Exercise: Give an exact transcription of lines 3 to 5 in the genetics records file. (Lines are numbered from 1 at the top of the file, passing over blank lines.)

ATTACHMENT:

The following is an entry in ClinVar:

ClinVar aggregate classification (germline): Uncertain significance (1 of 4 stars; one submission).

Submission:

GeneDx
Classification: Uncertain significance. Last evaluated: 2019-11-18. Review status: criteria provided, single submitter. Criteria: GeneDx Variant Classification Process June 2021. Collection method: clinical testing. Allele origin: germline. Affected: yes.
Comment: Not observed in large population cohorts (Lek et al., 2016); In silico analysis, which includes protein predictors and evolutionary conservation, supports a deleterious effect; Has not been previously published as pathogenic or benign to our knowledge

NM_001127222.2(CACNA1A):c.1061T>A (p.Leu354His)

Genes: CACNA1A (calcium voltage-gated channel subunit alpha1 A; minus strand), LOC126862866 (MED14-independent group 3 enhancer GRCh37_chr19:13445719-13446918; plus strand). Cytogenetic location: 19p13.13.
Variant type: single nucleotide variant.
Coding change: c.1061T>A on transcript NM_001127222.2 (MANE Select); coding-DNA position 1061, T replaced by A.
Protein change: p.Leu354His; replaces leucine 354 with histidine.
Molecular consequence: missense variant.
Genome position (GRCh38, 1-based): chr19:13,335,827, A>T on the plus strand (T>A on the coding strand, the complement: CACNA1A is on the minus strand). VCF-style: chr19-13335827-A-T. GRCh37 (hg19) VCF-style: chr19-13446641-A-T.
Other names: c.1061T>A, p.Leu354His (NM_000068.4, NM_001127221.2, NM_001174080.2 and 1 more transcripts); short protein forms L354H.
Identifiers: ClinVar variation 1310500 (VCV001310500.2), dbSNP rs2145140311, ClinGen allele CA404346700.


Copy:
Submission:

GeneDx
Classification: Uncertain significance. Last evaluated: 2019-11-18. Review status: criteria provided, single submitter. Criteria: GeneDx Variant Classification Process June 2021. Collection method: clinical testing. Allele origin: germline. Affected: yes.